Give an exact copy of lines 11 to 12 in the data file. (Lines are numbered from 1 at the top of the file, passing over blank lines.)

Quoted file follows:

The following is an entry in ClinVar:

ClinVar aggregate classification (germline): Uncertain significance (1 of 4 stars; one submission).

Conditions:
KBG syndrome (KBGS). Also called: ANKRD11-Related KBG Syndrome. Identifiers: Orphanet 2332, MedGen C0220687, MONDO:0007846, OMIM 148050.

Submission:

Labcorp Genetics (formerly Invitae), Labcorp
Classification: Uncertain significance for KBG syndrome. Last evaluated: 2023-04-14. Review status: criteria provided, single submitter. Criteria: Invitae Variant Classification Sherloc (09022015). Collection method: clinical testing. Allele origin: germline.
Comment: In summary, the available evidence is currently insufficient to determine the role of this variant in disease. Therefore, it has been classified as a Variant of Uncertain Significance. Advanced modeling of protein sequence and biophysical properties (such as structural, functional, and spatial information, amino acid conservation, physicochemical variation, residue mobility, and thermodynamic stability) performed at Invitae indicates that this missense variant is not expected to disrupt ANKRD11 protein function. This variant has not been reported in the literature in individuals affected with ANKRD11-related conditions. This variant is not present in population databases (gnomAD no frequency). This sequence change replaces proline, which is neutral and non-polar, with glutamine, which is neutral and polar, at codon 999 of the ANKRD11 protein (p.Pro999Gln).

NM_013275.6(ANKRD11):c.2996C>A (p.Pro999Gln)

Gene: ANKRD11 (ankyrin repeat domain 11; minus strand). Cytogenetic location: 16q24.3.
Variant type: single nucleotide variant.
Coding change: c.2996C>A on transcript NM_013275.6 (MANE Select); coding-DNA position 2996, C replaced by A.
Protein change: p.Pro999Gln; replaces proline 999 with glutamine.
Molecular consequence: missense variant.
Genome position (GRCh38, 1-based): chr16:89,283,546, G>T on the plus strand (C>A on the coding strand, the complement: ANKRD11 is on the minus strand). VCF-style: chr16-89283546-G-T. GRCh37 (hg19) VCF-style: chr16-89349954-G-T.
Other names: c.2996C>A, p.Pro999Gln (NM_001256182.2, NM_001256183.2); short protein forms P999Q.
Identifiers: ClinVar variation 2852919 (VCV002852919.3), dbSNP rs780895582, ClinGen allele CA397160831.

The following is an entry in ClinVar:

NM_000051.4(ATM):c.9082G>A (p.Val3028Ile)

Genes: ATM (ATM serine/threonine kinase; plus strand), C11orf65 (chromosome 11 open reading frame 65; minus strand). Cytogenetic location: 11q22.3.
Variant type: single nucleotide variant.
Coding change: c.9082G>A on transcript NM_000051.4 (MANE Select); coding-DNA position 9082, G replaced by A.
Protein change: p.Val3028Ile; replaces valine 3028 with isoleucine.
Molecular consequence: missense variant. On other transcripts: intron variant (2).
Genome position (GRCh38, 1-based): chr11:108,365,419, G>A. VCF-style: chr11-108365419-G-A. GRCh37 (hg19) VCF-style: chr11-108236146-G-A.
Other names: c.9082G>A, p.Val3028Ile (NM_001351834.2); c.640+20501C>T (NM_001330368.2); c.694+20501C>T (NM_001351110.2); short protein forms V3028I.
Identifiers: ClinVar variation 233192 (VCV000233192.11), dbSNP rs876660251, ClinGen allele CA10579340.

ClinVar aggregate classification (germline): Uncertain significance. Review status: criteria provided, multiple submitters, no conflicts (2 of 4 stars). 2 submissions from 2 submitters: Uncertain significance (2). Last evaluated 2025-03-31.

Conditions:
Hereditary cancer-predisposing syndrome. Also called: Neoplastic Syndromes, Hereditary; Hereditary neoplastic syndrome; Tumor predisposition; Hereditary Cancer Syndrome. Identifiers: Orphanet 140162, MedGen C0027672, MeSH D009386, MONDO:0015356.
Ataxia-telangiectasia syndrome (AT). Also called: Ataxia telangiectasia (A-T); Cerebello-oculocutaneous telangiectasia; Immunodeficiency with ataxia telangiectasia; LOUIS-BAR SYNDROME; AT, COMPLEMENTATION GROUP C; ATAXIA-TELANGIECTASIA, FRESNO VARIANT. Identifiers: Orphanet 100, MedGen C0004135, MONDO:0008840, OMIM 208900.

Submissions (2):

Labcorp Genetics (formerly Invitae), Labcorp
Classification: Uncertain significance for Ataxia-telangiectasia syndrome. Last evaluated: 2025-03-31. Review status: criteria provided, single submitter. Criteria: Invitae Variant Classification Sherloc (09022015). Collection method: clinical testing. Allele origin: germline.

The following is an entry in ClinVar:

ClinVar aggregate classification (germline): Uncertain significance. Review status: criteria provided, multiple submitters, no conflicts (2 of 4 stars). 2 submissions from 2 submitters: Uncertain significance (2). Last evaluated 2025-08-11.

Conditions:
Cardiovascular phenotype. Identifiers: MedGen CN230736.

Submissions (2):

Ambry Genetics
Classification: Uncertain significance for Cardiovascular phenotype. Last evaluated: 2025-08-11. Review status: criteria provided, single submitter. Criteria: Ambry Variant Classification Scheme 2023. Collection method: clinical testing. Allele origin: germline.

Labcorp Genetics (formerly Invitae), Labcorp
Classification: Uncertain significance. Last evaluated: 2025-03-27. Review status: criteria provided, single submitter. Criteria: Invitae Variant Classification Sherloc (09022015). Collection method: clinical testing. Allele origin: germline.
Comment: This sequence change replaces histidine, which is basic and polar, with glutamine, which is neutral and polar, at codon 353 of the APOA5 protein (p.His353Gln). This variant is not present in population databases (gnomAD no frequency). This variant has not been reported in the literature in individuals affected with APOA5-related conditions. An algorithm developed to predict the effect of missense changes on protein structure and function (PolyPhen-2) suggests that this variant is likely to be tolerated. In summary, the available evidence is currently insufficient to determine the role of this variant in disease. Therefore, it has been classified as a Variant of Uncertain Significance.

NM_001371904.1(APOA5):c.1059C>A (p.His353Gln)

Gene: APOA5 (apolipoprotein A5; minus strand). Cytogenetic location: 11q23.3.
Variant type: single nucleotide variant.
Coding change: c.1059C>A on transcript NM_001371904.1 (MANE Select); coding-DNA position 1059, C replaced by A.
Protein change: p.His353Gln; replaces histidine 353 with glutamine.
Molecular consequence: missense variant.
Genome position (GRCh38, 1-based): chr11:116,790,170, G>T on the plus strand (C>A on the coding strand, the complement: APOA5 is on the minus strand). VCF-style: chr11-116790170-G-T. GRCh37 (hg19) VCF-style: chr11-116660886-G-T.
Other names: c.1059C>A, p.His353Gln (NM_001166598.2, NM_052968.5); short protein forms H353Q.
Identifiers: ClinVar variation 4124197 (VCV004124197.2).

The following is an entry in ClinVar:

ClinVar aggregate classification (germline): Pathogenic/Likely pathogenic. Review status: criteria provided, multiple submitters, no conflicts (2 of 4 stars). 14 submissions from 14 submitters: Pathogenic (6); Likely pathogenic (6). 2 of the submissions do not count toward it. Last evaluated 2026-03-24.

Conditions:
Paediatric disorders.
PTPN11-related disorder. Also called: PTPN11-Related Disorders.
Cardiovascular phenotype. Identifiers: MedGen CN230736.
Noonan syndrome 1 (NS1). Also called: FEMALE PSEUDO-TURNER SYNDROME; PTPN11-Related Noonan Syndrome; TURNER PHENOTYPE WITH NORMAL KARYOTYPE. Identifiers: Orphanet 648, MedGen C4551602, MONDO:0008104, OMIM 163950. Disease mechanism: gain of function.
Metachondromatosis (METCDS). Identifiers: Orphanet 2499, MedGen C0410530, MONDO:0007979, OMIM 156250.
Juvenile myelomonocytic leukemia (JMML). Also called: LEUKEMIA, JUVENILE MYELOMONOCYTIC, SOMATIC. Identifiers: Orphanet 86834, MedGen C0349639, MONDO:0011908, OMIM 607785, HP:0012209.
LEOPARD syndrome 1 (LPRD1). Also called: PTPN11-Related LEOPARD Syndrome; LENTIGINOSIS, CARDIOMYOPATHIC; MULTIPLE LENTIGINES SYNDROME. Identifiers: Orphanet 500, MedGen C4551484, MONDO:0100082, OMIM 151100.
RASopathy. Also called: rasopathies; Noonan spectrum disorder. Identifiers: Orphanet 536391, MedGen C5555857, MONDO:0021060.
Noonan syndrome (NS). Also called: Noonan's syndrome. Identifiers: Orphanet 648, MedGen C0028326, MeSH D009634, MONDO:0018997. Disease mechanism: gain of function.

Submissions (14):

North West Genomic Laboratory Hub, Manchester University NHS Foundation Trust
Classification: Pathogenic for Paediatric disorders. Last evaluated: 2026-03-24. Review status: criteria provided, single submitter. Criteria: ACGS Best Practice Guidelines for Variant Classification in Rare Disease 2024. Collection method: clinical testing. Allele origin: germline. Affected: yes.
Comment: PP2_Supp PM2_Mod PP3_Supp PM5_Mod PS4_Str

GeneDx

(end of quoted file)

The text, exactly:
Variant type: single nucleotide variant.
Coding change: c.2996C>A on transcript NM_013275.6 (MANE Select); coding-DNA position 2996, C replaced by A.